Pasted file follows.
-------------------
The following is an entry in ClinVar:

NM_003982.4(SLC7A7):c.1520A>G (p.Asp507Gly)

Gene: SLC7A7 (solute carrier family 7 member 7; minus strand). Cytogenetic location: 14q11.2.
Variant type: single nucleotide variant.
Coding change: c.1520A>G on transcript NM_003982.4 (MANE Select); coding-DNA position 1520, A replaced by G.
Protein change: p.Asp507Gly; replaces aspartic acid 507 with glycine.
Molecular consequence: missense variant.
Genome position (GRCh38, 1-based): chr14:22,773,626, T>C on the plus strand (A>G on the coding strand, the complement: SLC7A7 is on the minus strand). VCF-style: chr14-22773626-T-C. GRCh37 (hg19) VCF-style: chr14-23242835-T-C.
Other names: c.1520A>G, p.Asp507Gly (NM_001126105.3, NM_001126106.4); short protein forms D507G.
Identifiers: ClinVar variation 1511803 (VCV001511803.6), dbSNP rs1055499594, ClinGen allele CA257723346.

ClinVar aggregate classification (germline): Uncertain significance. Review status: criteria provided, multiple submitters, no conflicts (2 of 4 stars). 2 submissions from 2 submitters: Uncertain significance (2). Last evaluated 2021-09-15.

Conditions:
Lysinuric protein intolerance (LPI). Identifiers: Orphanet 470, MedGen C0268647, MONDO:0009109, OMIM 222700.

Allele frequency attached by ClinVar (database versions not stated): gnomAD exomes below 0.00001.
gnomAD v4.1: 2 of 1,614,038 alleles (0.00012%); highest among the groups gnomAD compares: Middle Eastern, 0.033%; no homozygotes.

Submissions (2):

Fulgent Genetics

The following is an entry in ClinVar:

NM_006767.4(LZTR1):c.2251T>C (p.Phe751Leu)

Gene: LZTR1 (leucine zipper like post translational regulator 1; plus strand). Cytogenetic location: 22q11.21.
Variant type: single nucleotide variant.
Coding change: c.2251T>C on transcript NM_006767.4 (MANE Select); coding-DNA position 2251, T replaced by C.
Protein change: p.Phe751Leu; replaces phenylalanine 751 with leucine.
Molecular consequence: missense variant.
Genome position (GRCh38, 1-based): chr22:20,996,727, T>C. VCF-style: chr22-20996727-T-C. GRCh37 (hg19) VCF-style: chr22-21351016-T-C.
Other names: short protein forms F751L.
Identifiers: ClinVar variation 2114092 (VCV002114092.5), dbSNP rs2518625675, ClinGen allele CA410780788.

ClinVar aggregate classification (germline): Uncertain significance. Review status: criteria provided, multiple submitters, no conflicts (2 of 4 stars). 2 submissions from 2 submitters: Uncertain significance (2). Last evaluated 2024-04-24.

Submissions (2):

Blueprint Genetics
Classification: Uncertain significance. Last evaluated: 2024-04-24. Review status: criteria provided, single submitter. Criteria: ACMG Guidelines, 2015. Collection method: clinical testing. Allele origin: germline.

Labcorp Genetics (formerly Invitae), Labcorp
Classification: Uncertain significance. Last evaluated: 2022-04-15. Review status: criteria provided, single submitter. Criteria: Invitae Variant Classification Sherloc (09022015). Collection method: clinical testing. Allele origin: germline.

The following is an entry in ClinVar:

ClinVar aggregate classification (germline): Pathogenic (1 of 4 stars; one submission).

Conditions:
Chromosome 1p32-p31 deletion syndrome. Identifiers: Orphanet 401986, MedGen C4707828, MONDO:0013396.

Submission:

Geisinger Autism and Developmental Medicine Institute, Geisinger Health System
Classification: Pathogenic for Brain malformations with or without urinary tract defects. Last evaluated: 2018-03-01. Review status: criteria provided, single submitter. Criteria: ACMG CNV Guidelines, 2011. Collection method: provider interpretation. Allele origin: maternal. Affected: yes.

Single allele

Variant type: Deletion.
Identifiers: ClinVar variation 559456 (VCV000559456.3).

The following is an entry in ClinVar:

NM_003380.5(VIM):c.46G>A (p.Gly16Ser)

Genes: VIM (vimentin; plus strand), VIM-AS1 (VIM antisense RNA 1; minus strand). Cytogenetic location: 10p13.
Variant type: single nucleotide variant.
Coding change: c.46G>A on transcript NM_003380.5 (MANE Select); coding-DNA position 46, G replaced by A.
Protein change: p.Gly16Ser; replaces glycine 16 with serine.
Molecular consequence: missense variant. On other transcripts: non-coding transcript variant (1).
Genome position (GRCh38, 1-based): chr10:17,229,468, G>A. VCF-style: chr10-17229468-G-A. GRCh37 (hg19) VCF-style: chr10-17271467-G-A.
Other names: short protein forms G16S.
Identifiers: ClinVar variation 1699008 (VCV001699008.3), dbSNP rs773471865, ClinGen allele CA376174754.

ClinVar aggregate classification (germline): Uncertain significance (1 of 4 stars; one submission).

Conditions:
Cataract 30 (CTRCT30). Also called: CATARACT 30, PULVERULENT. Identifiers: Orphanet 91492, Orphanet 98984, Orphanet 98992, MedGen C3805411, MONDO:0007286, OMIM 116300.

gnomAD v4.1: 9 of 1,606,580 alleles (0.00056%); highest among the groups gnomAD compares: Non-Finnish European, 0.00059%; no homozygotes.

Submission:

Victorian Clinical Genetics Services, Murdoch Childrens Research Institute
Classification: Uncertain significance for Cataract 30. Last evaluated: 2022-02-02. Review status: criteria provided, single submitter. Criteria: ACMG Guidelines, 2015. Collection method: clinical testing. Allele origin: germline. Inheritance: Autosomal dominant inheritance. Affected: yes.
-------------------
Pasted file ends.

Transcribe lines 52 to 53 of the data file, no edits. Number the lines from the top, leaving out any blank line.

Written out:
Other names: short protein forms G16S.
Identifiers: ClinVar variation 1699008 (VCV001699008.3), dbSNP rs773471865, ClinGen allele CA376174754.